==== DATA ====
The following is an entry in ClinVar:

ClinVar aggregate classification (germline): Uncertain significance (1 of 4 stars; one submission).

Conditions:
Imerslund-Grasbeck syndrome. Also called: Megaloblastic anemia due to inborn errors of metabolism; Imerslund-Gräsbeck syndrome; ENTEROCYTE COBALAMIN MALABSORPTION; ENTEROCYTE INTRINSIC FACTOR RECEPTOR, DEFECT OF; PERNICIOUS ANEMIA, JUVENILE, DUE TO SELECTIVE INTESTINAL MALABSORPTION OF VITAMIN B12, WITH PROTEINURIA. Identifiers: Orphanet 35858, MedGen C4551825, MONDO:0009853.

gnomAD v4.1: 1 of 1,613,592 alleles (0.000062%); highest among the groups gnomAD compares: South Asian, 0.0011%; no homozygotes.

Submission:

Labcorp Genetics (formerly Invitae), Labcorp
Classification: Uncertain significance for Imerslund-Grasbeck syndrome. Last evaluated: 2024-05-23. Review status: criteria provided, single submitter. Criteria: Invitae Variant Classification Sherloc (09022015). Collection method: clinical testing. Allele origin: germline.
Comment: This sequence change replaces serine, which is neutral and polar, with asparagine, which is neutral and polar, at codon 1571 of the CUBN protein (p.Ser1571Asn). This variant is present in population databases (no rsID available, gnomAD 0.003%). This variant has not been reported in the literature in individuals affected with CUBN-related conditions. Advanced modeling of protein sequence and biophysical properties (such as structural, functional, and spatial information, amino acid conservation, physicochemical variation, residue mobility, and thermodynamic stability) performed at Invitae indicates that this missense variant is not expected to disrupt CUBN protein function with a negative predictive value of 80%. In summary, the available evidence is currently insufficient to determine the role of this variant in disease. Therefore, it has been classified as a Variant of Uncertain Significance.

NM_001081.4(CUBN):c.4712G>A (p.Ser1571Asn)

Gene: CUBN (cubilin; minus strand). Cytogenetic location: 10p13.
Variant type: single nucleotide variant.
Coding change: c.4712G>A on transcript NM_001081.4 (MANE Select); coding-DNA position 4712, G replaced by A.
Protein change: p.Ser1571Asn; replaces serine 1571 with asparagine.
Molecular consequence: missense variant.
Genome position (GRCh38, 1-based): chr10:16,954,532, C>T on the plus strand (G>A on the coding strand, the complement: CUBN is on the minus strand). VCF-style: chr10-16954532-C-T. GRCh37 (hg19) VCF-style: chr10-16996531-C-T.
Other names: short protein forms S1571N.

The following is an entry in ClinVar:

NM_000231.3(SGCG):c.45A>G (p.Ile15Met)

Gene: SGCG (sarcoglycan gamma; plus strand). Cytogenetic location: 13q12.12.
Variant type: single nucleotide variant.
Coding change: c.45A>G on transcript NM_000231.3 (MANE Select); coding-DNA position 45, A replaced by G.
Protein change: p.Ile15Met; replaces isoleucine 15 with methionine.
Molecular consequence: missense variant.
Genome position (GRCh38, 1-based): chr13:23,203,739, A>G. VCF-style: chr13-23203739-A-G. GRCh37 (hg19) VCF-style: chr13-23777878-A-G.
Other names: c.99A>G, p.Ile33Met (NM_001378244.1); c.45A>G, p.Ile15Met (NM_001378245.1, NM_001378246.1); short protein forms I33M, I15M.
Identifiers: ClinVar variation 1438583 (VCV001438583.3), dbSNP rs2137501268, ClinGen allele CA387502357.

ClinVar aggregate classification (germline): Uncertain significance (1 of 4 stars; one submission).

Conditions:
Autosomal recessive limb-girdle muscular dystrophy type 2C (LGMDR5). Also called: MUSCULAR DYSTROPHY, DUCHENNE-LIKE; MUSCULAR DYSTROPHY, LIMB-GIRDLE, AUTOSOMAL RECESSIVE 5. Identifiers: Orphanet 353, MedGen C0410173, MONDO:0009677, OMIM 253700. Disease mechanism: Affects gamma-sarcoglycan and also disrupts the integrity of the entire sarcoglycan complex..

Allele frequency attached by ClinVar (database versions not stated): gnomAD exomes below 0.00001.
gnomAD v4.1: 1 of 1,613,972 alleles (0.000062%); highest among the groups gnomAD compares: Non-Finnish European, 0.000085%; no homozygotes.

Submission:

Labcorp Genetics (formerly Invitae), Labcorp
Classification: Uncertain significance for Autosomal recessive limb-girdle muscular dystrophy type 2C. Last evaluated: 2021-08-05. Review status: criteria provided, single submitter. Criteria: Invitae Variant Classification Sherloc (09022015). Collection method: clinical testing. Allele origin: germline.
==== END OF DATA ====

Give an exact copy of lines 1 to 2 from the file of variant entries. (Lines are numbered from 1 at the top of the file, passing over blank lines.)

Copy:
The following is an entry in ClinVar:

ClinVar aggregate classification (germline): Uncertain significance (1 of 4 stars; one submission).